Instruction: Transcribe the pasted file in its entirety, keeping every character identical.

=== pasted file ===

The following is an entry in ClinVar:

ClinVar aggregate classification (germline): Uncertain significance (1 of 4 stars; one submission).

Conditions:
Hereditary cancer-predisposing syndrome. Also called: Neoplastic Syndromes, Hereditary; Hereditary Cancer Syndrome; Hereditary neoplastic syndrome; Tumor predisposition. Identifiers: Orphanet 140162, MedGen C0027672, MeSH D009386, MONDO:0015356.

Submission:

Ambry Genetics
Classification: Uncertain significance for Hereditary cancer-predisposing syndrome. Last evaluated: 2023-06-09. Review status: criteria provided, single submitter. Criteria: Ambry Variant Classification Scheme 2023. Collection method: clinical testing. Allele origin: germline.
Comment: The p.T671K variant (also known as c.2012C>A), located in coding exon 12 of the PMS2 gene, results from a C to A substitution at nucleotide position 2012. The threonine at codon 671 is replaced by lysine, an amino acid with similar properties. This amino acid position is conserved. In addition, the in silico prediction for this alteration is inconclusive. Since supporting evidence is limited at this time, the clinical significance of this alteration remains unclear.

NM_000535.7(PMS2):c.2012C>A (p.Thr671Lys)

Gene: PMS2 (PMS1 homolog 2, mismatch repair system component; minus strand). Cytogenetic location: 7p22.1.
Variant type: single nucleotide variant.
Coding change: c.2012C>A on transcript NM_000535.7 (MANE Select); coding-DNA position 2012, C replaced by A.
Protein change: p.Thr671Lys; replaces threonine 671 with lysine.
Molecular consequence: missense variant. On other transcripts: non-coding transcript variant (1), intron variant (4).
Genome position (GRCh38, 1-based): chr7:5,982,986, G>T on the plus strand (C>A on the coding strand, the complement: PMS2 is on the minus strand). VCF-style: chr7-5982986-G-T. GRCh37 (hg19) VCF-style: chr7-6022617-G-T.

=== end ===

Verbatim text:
The following is an entry in ClinVar:

ClinVar aggregate classification (germline): Uncertain significance (1 of 4 stars; one submission).

Conditions:
Hereditary cancer-predisposing syndrome. Also called: Neoplastic Syndromes, Hereditary; Hereditary Cancer Syndrome; Hereditary neoplastic syndrome; Tumor predisposition. Identifiers: Orphanet 140162, MedGen C0027672, MeSH D009386, MONDO:0015356.

Submission:

Ambry Genetics
Classification: Uncertain significance for Hereditary cancer-predisposing syndrome. Last evaluated: 2023-06-09. Review status: criteria provided, single submitter. Criteria: Ambry Variant Classification Scheme 2023. Collection method: clinical testing. Allele origin: germline.
Comment: The p.T671K variant (also known as c.2012C>A), located in coding exon 12 of the PMS2 gene, results from a C to A substitution at nucleotide position 2012. The threonine at codon 671 is replaced by lysine, an amino acid with similar properties. This amino acid position is conserved. In addition, the in silico prediction for this alteration is inconclusive. Since supporting evidence is limited at this time, the clinical significance of this alteration remains unclear.

NM_000535.7(PMS2):c.2012C>A (p.Thr671Lys)

Gene: PMS2 (PMS1 homolog 2, mismatch repair system component; minus strand). Cytogenetic location: 7p22.1.
Variant type: single nucleotide variant.
Coding change: c.2012C>A on transcript NM_000535.7 (MANE Select); coding-DNA position 2012, C replaced by A.
Protein change: p.Thr671Lys; replaces threonine 671 with lysine.
Molecular consequence: missense variant. On other transcripts: non-coding transcript variant (1), intron variant (4).
Genome position (GRCh38, 1-based): chr7:5,982,986, G>T on the plus strand (C>A on the coding strand, the complement: PMS2 is on the minus strand). VCF-style: chr7-5982986-G-T. GRCh37 (hg19) VCF-style: chr7-6022617-G-T.